If you have an option term under your lease, the landlord must give you written notice of the last date you can exercise your option between six to two months before the option date.

If you do not have an option term under your lease, the landlord is required to give you written notice either offering an extension of the lease or advising you that it does not intend to offer an extension at least six months before the end of your lease.  An offer to renew the lease made under these circumstances cannot be revoked until one month after it is made. You should accept the offer within one month if you intend to do so.

Relocation and Demolition

If your lease contains a relocation clause, the landlord must give you three months notice before requiring you to relocate. You have the right to terminate within one month of receiving this notice. If you accept the new premises to relocate to, the terms of the new lease must have the same terms and conditions of your existing lease for the remainder of your original term, with the rent adjusted to take into account any differences in commercial value. You can ask the landlord to pay for your reasonable costs of relocation.

For example, this could include dismantling and reinstalling any fittings and your legal costs.

If your lease contains a demolition clause, the landlord must give you at least six months notice to terminate. You are entitled to terminate the lease with one month’s notice within this six month period. In this case, the Landlord is liable to pay you reasonable compensation for the fit out of the premises and, if the demolition does not take place, compensation for loss or damage you have suffered due to early termination.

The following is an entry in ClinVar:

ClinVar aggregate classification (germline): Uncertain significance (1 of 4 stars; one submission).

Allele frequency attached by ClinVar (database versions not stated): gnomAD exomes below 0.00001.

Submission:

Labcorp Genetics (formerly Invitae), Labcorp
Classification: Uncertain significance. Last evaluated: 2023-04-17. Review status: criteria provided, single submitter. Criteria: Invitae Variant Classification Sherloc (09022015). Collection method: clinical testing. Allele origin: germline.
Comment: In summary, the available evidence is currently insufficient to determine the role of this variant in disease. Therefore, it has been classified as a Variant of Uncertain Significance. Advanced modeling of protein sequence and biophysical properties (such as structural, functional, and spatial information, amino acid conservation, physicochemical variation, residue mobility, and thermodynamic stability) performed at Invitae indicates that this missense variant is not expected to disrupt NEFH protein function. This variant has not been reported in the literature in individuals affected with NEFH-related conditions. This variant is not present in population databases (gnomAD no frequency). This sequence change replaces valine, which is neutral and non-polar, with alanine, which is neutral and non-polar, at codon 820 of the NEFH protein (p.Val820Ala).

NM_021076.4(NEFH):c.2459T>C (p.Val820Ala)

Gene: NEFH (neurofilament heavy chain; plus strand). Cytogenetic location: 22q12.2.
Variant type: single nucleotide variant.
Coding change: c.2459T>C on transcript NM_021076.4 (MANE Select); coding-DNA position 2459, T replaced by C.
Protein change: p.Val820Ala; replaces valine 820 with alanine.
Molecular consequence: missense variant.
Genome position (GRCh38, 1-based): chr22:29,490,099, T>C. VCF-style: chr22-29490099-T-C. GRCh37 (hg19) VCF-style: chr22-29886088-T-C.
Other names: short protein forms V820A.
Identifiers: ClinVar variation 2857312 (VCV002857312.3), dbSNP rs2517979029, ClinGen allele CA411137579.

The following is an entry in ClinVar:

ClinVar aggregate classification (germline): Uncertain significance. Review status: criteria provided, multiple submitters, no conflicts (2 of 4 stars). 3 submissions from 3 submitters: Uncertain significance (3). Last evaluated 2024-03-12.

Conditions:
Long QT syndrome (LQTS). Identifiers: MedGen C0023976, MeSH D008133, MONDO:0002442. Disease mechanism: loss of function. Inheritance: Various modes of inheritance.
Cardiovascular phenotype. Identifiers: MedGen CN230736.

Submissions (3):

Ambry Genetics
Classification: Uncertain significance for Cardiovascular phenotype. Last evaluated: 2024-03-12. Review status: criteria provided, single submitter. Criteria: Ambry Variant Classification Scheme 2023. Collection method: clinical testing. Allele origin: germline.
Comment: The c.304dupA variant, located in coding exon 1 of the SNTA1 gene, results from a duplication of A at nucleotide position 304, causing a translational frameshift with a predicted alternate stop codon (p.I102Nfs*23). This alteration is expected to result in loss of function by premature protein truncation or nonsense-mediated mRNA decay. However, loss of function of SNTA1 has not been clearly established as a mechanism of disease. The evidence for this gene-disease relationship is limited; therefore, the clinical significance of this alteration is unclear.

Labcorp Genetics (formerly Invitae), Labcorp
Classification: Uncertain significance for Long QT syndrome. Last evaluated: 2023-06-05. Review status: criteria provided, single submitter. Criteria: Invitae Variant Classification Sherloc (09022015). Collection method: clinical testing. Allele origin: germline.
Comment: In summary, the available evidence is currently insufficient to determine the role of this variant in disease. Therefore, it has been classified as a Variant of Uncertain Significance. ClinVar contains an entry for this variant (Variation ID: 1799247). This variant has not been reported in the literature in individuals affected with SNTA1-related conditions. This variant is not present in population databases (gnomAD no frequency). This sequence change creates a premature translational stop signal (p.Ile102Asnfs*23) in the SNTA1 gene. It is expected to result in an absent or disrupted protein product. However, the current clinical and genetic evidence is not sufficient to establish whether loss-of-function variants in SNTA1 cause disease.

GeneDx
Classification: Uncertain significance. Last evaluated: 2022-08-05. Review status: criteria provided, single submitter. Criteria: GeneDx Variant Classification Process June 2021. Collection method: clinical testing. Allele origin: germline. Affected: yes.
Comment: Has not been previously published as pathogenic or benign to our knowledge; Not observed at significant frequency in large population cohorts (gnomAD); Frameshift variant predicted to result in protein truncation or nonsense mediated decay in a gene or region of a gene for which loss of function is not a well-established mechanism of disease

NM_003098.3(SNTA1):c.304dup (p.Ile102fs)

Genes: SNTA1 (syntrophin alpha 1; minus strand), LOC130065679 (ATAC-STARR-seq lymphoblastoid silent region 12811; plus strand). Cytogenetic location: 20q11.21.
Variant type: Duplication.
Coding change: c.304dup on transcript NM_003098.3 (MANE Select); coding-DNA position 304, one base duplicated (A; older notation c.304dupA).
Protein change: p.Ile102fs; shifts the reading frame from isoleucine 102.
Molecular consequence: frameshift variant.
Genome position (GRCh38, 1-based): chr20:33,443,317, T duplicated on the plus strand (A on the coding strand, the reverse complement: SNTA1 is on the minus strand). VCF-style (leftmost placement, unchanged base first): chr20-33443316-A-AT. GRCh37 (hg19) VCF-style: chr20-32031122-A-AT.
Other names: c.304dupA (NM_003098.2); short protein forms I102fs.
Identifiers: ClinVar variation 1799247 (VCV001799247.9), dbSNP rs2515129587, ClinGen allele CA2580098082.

In addition to compensation obligations for relocation and demolition, the landlord must also pay you compensation for business disturbance and for giving false and misleading information.

For example, this could include if the landlord:

  • substantially restricts your access to the premises;
  • causes significant disruption to your trading or does not take reasonable steps to prevent significant disruption; 
  • does not rectify, as soon as practicable, any breakdown of plant or equipment under its care; or
  • made false or misleading statements to you, and you entered into the lease on the basis of these statements.

Costs of the Lease

You are not liable to pay the landlord’s legal or other costs in relation to preparing, renewing or extending the lease or for mortgagee consent. If your retail lease requires you to do so, you should remove this clause. However, you will likely still be required to pay any survey fees and registration fees for the lease.

Key Takeaways

Before you enter into a retail lease in Queensland, you should ensure that you are aware of your rights and entitlements under the law as a retail tenant. If you are located in Queensland and have any concerns about your retail lease, please contact LegalVision’s leasing lawyers on 1300 544 755 or fill out the form on this page.